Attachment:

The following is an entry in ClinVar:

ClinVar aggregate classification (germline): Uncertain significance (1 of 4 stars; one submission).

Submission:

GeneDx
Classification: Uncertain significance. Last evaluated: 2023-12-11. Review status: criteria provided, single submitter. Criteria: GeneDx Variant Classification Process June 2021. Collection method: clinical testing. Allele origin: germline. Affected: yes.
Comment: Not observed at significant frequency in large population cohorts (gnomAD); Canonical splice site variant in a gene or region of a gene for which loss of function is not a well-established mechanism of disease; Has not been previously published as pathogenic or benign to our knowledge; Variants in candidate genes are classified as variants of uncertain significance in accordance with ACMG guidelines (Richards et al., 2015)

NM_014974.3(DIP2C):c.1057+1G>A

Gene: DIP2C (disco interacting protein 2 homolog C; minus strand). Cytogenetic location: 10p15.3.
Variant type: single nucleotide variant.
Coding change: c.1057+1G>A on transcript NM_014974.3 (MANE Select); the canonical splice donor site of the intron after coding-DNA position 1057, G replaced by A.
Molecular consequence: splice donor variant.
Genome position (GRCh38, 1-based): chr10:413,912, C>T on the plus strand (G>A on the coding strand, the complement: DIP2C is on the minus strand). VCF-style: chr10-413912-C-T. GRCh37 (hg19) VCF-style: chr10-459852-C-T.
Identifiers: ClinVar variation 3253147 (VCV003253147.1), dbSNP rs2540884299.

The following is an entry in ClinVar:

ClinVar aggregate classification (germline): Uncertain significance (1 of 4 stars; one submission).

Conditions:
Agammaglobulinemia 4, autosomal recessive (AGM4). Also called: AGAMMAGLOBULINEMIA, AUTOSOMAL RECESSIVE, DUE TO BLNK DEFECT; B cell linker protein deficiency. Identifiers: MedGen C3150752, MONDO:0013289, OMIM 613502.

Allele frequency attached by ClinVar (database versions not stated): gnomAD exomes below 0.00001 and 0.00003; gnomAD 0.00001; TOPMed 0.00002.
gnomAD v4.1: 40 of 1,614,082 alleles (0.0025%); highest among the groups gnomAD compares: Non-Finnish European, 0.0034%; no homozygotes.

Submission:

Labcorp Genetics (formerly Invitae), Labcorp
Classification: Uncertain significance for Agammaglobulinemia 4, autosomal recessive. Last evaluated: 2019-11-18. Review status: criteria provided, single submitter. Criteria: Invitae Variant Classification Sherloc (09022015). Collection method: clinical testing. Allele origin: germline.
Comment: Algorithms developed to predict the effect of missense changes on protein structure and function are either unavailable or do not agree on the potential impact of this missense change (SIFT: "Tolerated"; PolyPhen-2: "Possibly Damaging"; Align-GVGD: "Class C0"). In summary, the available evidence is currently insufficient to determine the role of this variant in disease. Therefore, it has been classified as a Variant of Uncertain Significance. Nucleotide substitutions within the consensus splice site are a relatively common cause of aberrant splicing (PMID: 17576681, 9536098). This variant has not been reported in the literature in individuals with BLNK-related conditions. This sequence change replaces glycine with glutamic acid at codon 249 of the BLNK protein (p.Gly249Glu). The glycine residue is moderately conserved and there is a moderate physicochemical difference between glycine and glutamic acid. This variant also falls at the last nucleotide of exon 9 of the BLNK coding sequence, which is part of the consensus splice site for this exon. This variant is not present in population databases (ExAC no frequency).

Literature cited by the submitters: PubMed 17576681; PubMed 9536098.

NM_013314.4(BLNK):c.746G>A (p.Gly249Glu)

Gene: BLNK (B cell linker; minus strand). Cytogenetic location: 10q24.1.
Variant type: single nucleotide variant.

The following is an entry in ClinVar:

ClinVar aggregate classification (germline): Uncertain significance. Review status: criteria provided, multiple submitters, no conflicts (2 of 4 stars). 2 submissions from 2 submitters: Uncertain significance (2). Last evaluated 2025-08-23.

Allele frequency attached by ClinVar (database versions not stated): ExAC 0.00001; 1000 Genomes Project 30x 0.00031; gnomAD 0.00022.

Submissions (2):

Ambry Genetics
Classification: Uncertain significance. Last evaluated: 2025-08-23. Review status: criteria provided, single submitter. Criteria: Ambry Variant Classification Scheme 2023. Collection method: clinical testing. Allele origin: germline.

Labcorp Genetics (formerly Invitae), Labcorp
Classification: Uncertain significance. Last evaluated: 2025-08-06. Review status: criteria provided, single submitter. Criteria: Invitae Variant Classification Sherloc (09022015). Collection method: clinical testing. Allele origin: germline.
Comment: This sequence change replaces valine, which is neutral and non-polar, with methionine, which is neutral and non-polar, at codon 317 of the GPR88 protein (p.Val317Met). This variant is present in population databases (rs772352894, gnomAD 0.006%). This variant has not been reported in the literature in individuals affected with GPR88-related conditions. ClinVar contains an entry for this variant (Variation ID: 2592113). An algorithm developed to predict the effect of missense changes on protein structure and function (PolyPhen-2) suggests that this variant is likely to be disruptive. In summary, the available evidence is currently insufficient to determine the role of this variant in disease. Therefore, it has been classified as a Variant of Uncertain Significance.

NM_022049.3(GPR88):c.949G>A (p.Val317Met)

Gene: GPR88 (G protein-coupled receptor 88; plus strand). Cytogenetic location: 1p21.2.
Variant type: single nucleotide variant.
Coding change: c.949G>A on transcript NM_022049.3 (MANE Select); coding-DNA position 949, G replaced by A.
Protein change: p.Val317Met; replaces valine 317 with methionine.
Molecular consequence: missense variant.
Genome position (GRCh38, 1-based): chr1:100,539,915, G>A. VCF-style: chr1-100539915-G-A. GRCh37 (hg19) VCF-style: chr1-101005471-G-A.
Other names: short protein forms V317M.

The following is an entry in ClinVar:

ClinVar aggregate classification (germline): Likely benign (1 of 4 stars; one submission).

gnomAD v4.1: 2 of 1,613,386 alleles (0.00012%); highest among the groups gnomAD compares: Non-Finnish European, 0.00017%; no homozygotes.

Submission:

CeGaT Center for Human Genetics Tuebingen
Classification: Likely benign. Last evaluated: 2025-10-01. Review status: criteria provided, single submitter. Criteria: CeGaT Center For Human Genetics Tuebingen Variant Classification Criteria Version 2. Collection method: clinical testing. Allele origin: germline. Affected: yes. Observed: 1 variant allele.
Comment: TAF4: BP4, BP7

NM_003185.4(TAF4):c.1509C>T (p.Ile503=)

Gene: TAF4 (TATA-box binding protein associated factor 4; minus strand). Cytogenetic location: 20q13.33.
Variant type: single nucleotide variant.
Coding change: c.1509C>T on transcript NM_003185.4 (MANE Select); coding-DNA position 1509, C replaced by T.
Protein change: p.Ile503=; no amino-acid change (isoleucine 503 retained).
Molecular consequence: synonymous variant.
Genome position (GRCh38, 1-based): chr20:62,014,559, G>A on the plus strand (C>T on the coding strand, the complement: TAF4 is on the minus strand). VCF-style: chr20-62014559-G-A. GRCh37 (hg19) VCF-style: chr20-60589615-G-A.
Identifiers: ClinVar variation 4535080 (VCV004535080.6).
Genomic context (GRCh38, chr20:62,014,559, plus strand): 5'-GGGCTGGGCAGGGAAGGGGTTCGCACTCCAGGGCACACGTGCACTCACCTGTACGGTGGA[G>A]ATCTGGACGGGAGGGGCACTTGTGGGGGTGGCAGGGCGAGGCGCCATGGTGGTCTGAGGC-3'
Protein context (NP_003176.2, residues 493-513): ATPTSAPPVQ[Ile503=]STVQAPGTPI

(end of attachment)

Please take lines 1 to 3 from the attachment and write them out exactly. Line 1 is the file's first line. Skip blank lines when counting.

The following is an entry in ClinVar:

ClinVar aggregate classification (germline): Uncertain significance (1 of 4 stars; one submission).

Submission: